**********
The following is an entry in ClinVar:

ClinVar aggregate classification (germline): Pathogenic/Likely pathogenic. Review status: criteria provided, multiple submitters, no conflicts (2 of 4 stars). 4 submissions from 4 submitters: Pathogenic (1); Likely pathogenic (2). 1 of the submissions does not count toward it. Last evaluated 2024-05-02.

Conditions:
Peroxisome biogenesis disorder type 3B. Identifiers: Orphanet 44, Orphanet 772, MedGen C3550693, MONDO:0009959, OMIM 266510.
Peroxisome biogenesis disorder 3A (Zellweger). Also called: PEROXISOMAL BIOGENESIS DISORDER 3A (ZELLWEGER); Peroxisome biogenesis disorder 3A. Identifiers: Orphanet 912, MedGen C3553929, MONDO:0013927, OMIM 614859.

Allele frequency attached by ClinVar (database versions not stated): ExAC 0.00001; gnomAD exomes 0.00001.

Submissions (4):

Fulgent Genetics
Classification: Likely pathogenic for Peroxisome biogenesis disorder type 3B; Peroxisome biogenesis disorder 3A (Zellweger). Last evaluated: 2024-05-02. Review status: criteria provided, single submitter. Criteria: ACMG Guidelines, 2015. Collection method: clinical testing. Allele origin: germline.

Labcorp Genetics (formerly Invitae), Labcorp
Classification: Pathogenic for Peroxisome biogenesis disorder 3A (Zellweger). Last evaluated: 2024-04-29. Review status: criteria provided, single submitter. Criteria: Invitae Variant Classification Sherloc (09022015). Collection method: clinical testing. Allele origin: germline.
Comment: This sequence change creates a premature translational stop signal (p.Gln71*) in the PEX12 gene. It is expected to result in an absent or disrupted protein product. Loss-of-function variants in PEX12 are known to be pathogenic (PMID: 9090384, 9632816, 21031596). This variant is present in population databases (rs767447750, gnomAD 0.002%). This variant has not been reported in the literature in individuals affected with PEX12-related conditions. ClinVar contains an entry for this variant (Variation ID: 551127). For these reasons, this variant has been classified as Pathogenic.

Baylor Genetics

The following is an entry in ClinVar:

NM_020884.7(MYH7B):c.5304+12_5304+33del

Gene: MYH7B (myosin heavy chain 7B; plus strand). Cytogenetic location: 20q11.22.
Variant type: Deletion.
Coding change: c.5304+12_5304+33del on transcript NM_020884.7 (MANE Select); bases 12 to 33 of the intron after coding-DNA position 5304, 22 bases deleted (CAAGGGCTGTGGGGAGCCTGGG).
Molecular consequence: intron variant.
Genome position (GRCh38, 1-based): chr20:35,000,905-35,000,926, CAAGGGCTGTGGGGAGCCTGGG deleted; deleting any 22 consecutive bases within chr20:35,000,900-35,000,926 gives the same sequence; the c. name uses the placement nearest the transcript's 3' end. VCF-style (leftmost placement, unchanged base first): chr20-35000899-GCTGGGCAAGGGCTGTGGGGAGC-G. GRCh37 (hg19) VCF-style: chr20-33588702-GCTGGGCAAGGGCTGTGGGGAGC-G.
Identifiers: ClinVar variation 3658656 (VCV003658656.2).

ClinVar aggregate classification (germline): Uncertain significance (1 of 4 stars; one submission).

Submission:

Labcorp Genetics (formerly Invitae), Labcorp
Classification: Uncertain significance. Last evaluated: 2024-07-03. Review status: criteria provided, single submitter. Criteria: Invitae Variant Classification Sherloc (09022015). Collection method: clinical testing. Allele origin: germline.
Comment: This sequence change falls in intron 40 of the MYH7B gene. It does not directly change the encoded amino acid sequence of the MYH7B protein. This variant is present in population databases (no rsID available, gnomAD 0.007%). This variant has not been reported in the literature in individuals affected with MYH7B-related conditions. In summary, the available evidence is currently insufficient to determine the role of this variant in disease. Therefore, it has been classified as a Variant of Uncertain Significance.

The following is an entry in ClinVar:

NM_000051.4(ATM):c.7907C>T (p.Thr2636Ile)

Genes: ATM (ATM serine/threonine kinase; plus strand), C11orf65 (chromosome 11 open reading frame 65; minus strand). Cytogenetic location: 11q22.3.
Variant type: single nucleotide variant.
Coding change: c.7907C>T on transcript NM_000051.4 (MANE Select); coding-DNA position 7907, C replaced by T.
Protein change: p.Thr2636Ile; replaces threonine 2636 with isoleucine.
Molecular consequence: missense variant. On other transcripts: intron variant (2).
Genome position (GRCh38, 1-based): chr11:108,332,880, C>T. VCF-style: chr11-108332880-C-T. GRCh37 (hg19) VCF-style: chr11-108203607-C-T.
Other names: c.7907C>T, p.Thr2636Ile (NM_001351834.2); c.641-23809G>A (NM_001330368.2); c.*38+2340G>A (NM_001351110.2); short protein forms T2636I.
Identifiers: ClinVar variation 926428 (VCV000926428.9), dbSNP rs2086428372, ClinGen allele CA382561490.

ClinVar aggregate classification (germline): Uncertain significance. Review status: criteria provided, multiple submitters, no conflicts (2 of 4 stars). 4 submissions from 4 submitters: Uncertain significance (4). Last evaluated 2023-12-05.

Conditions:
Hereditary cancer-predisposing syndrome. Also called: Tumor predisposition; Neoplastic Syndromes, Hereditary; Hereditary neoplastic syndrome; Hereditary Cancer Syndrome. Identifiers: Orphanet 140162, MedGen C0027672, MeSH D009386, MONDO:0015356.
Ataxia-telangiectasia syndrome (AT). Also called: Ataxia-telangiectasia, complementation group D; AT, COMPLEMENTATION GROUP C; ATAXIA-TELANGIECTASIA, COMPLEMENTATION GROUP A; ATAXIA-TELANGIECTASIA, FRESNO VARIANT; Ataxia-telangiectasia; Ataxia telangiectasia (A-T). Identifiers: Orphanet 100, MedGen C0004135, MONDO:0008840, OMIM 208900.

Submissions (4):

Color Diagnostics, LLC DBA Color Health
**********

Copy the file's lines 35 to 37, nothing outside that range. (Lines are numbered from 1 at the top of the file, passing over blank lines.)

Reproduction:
Other names: c.7907C>T, p.Thr2636Ile (NM_001351834.2); c.641-23809G>A (NM_001330368.2); c.*38+2340G>A (NM_001351110.2); short protein forms T2636I.
Identifiers: ClinVar variation 926428 (VCV000926428.9), dbSNP rs2086428372, ClinGen allele CA382561490.

ClinVar aggregate classification (germline): Uncertain significance. Review status: criteria provided, multiple submitters, no conflicts (2 of 4 stars). 4 submissions from 4 submitters: Uncertain significance (4). Last evaluated 2023-12-05.